I learned so much from this knowledgeable, collegial, opinionated, and dedicated group. For example, the information at the end of a nonfiction book is back matter and ought to be stellar! We searched through definitions, guidelines, and directions to identify a definition we could use. Most of us liked this Celebrate Science blog post: "Behind the Books: The Nonfiction Family Tree".
Seventeen winners are featured in VOYA’s August 2018 issue. You have to be a member to access the entire article, but your library may subscribe to the journal through http://firstname.lastname@example.org .
Each of us had a bias and that showed in our choices. My background is in the humanities, so some of the technical options were not as entertaining for me, but I learned what to expect from a good nonfiction book in the sciences.
However, my favorite winner is literary in scope. Nikki Grimes’. One Last Word: Wisdom from the Harlem Renaissancefeatures the works of poets of that era. She uses the “golden shovel” technique by creating her own poems using the original words from the classics as her last lines or words.
The artwork by contemporary African American young adult/children’s artists adds emotional impact. Language arts teachers should grab this multiple award winner whether teaching the Harlem Renaissance or not, powerful and inspirational tool.
I also love sports stories, but even in you don’t, you will get caught up in Undefeated: Jim Thorpe and the Carlisle Indian School Football Team by the popular, prolific Steve Sheinkin. Thorpe, a phenomenal athlete, set records and helped his coach “Pop” Warner create modern football before he was stripped of his Olympic Medals. Sheinkin doesn’t negate the horrific practices at Indian boarding schools--part of our tragic history of native peoples.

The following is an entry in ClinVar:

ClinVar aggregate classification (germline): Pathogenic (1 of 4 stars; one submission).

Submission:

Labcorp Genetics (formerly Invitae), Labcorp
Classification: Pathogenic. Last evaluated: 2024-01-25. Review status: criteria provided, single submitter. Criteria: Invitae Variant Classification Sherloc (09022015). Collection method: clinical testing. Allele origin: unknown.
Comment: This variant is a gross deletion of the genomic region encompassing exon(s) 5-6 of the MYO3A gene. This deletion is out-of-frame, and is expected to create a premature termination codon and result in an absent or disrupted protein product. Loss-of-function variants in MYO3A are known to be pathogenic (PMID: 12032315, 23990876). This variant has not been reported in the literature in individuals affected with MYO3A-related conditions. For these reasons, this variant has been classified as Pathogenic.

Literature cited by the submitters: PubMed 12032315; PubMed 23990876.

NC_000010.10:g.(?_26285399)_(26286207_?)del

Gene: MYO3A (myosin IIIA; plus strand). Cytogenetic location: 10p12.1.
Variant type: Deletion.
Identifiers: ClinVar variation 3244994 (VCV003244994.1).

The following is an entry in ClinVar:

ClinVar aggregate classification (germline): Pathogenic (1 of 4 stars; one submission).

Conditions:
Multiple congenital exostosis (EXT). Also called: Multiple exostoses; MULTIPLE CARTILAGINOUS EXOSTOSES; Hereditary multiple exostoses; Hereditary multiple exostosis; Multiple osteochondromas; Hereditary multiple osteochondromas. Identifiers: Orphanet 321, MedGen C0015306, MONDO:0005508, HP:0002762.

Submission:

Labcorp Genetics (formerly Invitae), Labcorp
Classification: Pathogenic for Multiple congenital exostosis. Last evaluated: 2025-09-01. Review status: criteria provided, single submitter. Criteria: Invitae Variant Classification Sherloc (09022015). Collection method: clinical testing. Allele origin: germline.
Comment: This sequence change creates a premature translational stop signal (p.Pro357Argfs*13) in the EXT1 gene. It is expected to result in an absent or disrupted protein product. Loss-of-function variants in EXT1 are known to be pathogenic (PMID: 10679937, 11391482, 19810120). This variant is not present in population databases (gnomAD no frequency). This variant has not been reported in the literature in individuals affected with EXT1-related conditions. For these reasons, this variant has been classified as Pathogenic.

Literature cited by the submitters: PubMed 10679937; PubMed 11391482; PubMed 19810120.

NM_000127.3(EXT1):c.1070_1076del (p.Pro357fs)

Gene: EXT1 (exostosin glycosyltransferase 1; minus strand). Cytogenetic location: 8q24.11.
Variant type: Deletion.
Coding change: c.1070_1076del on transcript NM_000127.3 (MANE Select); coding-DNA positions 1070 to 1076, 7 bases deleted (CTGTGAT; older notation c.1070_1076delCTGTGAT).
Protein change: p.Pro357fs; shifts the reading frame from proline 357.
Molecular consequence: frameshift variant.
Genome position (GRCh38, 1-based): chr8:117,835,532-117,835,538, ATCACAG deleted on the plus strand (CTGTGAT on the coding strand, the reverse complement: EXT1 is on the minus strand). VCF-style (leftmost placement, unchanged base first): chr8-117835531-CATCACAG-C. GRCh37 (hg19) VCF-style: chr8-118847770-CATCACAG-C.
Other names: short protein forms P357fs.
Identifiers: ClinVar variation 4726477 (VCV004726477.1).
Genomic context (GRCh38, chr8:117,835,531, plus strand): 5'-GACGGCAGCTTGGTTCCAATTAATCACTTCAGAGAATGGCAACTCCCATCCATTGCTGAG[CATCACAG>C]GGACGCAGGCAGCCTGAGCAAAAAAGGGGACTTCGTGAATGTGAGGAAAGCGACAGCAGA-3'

My graduate assistant read Deborah Heiligman’s Vincent and Theo: The Van Gogh Brothers for this blog. Daneele Dickerson says the story grabs readers and immerses them into the brothers’ close relationship. It’s filled with emotion, based on the actual letters written between famous artist, Vincent Van Gogh and his brother. The book creates a perfect balance between non-fiction and storytelling.
In another life. I taught social studies and language arts in tandem to seventh and eighth graders, and I have not lost my love of history. Heather E. Schwartz unveiled the detention of thirty African American girls in 1963 in Locked Up for Freedom: Civil Rights Protestors at the Leesburg Stockade. The discrimination the young women fought against through their teen activism followed by their subsequent arrest is a little-known incident in the Civil Rights Movement; black-and-white photos add to the power of the text.
Informational books remain favorites with young teens, and popular actress Mayim Blayik wrote Girling Up: How to Be Strong, Smart and Spectacular for young girls. “Girling up” is her terms for the transition to young womanhood. Told in a conversational style, Blayik relies on factual information coupled with common sense advice. A daughter of a friend, thirteen at the time, claimed that she learned a lot about growing up from the book.
Stormy Seas: Stories of Young Boat Refugees by Mary Beth Leatherdale and illustrator Eleanor Shakespeare is the story of five different teens over several decades who risk their lives to escape horrific living conditions. The mixed-media, collage-focused illustrations provide the backdrop that fits the needs of younger middle school readers.
Simon Winchester’s When the Sky Breaks: Hurricanes, Tornadoes, and the Worst Weather in the World. The photos are powerful and mesmerizing. As a Midwesterner, I went back in time with the recounting of the Joplin, MO, tornado that destroyed much of that town. Winchester outlines the history of meteorology, ties weather events to history, and also examines climate change.
The last nonfiction honor book defies prosaic categorization. Alison Deering and Bob Lentz created Sandwiches!: More Than You’ve Ever Wanted to Know about Making and Eating America’s Favorite Food, a fun-filled collection of unpredictable recipes prepared from top to bottom, along with timelines and factoids.
Most of the winners are currently featured on author websites as they represent their most recent work. VOYA loved the way the group worked together and appointed us to the 2019 Nonfiction Honor List Committee for this year. Books arrive daily when the hurricanes and other natural events documented by Winchester don’t delay the process!